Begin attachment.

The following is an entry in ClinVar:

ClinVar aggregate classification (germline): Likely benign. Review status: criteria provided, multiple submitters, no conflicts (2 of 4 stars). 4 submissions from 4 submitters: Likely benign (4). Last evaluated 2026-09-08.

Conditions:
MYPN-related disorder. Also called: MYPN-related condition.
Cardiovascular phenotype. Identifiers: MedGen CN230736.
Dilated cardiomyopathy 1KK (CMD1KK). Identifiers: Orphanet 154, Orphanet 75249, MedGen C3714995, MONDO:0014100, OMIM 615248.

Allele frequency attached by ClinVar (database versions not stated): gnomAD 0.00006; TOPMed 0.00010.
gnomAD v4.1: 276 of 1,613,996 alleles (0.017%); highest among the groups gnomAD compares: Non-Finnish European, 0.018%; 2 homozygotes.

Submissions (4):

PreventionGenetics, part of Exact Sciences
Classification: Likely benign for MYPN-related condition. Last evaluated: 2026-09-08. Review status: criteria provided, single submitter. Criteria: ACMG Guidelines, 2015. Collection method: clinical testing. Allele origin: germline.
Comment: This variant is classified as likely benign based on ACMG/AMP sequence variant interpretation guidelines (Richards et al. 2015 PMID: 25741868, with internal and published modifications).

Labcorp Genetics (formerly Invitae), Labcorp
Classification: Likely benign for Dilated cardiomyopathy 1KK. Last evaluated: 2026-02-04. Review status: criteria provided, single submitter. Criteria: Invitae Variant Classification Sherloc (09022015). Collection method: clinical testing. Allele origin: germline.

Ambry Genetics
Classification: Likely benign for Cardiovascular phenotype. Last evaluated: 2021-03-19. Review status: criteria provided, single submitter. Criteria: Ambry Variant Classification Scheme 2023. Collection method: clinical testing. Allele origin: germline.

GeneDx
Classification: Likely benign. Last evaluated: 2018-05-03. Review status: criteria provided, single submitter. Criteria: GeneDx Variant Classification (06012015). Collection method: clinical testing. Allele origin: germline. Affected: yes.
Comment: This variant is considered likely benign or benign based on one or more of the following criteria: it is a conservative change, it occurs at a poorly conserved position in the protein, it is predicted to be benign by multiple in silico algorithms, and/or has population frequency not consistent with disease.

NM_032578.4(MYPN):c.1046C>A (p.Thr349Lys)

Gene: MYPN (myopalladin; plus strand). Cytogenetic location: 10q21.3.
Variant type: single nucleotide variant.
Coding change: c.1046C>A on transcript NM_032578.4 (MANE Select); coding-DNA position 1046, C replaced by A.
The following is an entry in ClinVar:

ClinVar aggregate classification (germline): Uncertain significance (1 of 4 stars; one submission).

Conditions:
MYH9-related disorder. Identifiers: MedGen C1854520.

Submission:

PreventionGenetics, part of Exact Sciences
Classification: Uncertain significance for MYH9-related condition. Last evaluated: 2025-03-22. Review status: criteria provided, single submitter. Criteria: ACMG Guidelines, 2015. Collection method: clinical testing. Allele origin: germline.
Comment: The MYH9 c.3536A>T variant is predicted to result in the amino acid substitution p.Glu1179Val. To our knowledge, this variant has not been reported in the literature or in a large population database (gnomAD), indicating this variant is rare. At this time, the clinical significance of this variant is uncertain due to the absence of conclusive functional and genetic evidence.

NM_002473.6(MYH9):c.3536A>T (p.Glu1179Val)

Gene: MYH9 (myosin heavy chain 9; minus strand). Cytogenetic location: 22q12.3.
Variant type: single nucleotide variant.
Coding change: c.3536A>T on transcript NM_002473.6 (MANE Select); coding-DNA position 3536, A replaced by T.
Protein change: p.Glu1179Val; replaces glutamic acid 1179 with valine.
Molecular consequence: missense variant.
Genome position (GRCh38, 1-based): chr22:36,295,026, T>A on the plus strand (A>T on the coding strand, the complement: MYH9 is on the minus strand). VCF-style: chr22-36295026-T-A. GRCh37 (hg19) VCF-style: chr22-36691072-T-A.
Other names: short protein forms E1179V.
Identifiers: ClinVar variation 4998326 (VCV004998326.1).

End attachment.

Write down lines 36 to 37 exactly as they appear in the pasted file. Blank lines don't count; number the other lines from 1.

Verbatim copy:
Protein change: p.Glu1179Val; replaces glutamic acid 1179 with valine.
Molecular consequence: missense variant.